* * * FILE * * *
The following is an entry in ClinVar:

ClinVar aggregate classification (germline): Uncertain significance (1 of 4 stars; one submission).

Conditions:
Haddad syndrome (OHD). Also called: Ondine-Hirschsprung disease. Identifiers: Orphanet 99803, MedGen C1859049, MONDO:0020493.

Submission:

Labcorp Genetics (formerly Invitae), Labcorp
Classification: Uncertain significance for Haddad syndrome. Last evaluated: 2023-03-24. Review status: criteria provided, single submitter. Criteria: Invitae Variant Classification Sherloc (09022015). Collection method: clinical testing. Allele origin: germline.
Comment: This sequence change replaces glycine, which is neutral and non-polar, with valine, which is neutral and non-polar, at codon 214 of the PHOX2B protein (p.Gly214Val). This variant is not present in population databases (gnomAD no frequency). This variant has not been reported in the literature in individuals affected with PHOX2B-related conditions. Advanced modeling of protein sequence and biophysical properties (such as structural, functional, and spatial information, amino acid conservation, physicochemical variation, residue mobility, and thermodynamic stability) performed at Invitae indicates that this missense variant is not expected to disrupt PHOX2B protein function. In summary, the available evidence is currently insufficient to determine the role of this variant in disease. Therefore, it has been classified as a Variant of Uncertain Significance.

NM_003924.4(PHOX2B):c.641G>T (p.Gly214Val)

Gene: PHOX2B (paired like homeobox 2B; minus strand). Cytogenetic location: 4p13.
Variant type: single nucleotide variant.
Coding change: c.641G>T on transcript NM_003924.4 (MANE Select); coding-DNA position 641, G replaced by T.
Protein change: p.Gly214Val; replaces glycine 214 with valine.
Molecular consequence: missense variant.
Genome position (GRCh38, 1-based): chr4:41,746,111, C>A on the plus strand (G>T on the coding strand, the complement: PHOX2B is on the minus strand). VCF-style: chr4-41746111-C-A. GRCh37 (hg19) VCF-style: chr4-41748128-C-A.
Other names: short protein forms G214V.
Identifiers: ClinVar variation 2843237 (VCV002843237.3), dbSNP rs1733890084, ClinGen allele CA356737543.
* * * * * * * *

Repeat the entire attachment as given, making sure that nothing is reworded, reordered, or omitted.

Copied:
The following is an entry in ClinVar:

ClinVar aggregate classification (germline): Uncertain significance (1 of 4 stars; one submission).

Conditions:
Haddad syndrome (OHD). Also called: Ondine-Hirschsprung disease. Identifiers: Orphanet 99803, MedGen C1859049, MONDO:0020493.

Submission:

Labcorp Genetics (formerly Invitae), Labcorp
Classification: Uncertain significance for Haddad syndrome. Last evaluated: 2023-03-24. Review status: criteria provided, single submitter. Criteria: Invitae Variant Classification Sherloc (09022015). Collection method: clinical testing. Allele origin: germline.
Comment: This sequence change replaces glycine, which is neutral and non-polar, with valine, which is neutral and non-polar, at codon 214 of the PHOX2B protein (p.Gly214Val). This variant is not present in population databases (gnomAD no frequency). This variant has not been reported in the literature in individuals affected with PHOX2B-related conditions. Advanced modeling of protein sequence and biophysical properties (such as structural, functional, and spatial information, amino acid conservation, physicochemical variation, residue mobility, and thermodynamic stability) performed at Invitae indicates that this missense variant is not expected to disrupt PHOX2B protein function. In summary, the available evidence is currently insufficient to determine the role of this variant in disease. Therefore, it has been classified as a Variant of Uncertain Significance.

NM_003924.4(PHOX2B):c.641G>T (p.Gly214Val)

Gene: PHOX2B (paired like homeobox 2B; minus strand). Cytogenetic location: 4p13.
Variant type: single nucleotide variant.
Coding change: c.641G>T on transcript NM_003924.4 (MANE Select); coding-DNA position 641, G replaced by T.
Protein change: p.Gly214Val; replaces glycine 214 with valine.
Molecular consequence: missense variant.
Genome position (GRCh38, 1-based): chr4:41,746,111, C>A on the plus strand (G>T on the coding strand, the complement: PHOX2B is on the minus strand). VCF-style: chr4-41746111-C-A. GRCh37 (hg19) VCF-style: chr4-41748128-C-A.
Other names: short protein forms G214V.
Identifiers: ClinVar variation 2843237 (VCV002843237.3), dbSNP rs1733890084, ClinGen allele CA356737543.